It seems that every other turning off the A12 on the way to my apiary in coastal Suffolk is called Sandy Lane. But when you hear people in Barbados talking about Sandy Lane, you know that it only means one place: the immaculate Sandy Lane property in St James’s parish, Barbados.
Visiting this iconic estate, I bumped into Sandy Lane’s Executive Chef, Emmanuel Guémon, diligently patrolling the Sunday brunch buffet in the Bajan Blue restaurant to ensure perfection at every station. Ever the opportunist, I asked him about the provenance of the honey he used in Sandy Lane’s kitchen. His answer was “The U.S and Canada“. Had he tried local Bajan honey? “No“, Emmanuel replied, “I didn’t know there was any.” His answer didn’t surprise me at all. Yes, Emmanuel’s passion for fresh local produce was evident in the buffet’s seafood, vegetables and salads. But Bajan honey is a sparse and hard-fought resource. A plan took shape in my mind – I was determined to organise a Bajan honey tasting for Emmanuel and his brigade!
Lacking an active beekeeping association at the moment, beekeeping in Barbados is limited to a few large entities with around 50 hives each, and a dispersion of small, hobby beekeepers. That means that, with honey yields of around 30 pounds per hive, the total production of honey on Barbados is estimated to be around 6,000 pounds (source: Beekeeping in Barbados – Vernon Neblett). Given that honey imports from the U.S. alone are over 40,000 pounds, it is no wonder that indigenous Bajan honey is below most people’s radar.
I am fervent about local produce: I have my own allotment in Bermondsey Spa, honey from the hives on my London rooftop – and a small kitchen garden and delicious rural honey in Suffolk. Increasingly, top chefs and hotels are leading a renaissance of proprietorial ingredients, taking control of their larders and reducing food miles to food yards. Like a vineyard’s “terroir“, chef’s ingredients are increasingly local and site-specific.
So it was a pleasure for me assemble four distinct honeys from three Bajan beekeepers of my acquaintance to take to Sandy Lane the following week. Meeting the beekeepers, discussing their philosophies of bees and honey production and then tasting the big Bajan flavours of their honey was amazing, as were some of the locations and the honeys’ resourceful packaging.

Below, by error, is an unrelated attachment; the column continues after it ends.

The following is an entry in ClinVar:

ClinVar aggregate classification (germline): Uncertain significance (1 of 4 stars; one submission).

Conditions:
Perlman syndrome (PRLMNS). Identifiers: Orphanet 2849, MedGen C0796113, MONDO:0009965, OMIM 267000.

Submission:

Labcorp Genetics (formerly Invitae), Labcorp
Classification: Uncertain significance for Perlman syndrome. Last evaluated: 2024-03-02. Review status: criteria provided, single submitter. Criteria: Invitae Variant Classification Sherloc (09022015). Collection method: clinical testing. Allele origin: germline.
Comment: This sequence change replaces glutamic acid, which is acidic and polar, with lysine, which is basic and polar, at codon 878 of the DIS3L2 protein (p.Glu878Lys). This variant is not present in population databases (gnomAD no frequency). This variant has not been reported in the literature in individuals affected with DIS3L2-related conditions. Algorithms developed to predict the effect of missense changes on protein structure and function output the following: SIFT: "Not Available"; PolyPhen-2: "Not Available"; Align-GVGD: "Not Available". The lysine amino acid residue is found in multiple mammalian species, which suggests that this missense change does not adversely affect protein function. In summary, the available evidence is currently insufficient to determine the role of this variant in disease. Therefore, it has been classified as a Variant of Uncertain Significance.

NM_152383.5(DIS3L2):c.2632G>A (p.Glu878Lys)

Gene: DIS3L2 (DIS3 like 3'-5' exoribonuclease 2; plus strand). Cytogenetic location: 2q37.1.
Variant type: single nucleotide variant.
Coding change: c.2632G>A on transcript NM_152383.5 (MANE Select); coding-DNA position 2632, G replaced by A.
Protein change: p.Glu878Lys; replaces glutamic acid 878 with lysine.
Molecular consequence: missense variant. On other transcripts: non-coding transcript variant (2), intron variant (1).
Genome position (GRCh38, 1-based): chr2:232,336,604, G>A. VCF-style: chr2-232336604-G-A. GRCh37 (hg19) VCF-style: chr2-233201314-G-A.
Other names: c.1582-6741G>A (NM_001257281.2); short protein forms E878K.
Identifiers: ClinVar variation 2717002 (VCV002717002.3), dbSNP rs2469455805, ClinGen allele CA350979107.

On the morning of the tasting, Emmanuel had to drop out with a back injury, so we met Sandy Lane’s second Executive Chef, Brian Porteus, to taste the local honeys.
Globe-trotting Irishman Brian was intrigued by the project. Which was just as well, since the “Please evacuate the building” drill started at 10.30am (why alarm drills always start at 10.30am is one of life’s little mysteries) and continued looping for the first 10 minutes of our discussion.
We soon discovered a mutual passion for sourcing the freshest, the most vernacular ingredients, ideally organic, for unimpeded flavour discovery. Hugging the various formats of honey, we set off for the Pastry section of Sandy Lane’s kitchens. Mercilessly clean, the preparation surfaces gleamed as we set up the simple tools of a honey tasting: white plastic spoons and a generous swathe of Kimberly-Clark paper kitchen towel.
Honey tasting gets a bit more complex after that. It is a highly creative occupation, since the vocabulary to describe honey flavours is subjective – whereas for food and wine tasting, for example, there already exists a treasure trove of familiar references and resonances. In honey tasting the only rule is that use of the adjective “sweet” incurs a raised eyebrow, at the very least.
I always advise newcomers to honey tasting to test their patience by holding the honey in their mouths for five full seconds before trying to taste it. This allows the flavours to disperse to various destinations on your palate, rather than surrender to the attack of the sweetness. Snapping the seals, we scooped the honey with the tips of our spoons, peered into the dense liquid, sniffed briefly, then popped the honey into our mouths.
We first tasted a Spring honey in a soy sauce bottle. It was dark golden, a hint of rum on the nose and with a herbal, tamarind tang, veering towards eucalyptus, lingering on the tongue.
The second sample was also a Spring honey, but presented quite differently. In a jam-jar this time, but, more importantly I suspect that the extraction process was instrumental in the waxy mouthfeel of the conker-coloured, fragrant honey, which conjured up hints of coconut and hibiscus, layered under a multi-floral keynote.
The third was a “chunk” honey, with a long slice of honeycomb siloed in the glass and submerged in a hazel-hued honey. The wax on the comb was surprisingly brown, suggesting that this “friends & family” version was cut from brood comb, rather than virgin comb from the supers. The honey was quite similar to the first tasted, but the darkened comb subtly influenced my perceptions. A passable, rumbustious, tropical taste bomb.
Finally, we got around to the Guinness-dark honey, glowering out of a cough-medicine bottle. With trepidation, we took a taste of the linctus, encountering a deep, brooding complexity of elements: sour cherries. cinnamon and a delicate chilli heat on the finish. Certainly the favourite of the tasting!
So we had held the only local honey tasting at Sandy Lane in living memory. A small event, perhaps, but a big salute to locality, invention and culinary adventure!
And as for Sandy Lane’s own honey one day? That’s a story yet to unfold. But as Brian observed: “Well, we already have a golf course designed by a famous golf course designer – Tom Fazio – why not an apiary designed and laid out by an expert: Dale Gibson. Who knows?”
Indeed. Apis Beekeeping Consultancy will be ready to be involved if that day comes. After all, that’s what we do !